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How to Hedge an Option Against an Adversary: Black-Scholes Pricing is Minimax Optimal
Jacob D Abernethy · Peter Bartlett · Rafael Frongillo · Andre Wibisono

Sat Dec 07 05:40 PM -- 05:44 PM (PST) @ Harvey's Convention Center Floor, CC

We consider a popular problem in finance, option pricing, through the lens of an online learning game between Nature and an Investor. In the Black-Scholes option pricing model from 1973, the Investor can continuously hedge the risk of an option by trading the underlying asset, assuming that the asset's price fluctuates according to Geometric Brownian Motion (GBM). We consider a worst-case model, in which Nature chooses a sequence of price fluctuations under a cumulative quadratic volatility constraint, and the Investor can make a sequence of hedging decisions. Our main result is to show that the value of our proposed game, which is the "regret'' of hedging strategy, converges to the Black-Scholes option price. We use significantly weaker assumptions than previous work---for instance, we allow large jumps in the asset price---and show that the Black-Scholes hedging strategy is near-optimal for the Investor even in this non-stochastic framework.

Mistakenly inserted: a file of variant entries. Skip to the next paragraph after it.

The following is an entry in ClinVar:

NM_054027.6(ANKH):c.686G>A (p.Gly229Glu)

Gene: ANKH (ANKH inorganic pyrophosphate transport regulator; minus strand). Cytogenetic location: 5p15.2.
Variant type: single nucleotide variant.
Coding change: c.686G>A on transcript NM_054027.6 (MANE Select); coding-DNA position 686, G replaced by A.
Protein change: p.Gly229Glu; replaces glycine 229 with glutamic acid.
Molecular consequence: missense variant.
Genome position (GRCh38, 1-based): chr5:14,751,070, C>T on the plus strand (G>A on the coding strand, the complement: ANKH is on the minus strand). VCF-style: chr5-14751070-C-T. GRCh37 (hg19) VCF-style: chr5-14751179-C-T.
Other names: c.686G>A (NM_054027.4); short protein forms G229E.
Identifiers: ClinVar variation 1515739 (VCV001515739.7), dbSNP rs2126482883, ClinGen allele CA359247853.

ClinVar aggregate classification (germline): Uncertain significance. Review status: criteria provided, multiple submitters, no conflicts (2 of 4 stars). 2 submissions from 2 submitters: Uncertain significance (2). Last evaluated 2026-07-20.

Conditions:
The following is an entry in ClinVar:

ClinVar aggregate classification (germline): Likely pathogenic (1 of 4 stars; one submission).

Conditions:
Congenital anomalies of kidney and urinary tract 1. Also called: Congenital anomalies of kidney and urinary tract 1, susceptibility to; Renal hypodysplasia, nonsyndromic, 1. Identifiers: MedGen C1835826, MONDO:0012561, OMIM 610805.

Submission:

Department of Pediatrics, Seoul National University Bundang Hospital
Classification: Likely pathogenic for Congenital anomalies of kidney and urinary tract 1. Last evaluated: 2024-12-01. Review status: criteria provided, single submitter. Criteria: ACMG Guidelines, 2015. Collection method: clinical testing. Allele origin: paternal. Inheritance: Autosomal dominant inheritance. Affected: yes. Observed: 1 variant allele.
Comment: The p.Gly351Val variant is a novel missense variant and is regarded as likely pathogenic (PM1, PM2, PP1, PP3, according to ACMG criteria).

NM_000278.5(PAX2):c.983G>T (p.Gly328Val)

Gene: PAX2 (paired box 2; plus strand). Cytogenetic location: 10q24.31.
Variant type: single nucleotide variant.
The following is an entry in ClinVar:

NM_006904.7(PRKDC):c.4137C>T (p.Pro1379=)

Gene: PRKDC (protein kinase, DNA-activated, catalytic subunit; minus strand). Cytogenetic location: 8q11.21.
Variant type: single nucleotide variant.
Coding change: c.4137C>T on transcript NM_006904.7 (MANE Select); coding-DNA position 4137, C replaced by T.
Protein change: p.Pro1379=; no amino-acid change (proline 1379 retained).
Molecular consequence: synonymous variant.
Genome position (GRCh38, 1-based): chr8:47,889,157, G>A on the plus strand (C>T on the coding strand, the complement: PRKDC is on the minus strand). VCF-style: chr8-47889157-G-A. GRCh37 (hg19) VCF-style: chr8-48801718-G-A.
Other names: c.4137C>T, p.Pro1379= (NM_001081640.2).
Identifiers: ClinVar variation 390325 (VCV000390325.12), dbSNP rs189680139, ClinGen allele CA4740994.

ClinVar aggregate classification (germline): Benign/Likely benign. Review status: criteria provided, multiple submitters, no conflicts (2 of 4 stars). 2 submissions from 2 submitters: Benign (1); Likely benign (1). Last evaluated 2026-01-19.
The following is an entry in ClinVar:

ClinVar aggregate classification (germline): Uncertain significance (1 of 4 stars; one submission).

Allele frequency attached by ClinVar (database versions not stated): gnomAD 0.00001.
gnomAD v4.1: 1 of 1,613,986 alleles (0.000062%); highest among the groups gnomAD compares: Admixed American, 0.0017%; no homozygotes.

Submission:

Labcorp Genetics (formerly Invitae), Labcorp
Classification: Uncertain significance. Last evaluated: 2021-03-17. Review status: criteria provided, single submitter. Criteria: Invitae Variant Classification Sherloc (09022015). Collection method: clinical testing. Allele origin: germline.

Author Information

Jacob D Abernethy (University of Michigan)
Peter Bartlett (UC Berkeley)
Rafael Frongillo (University of Colorado Boulder)
Andre Wibisono (Georgia Tech)

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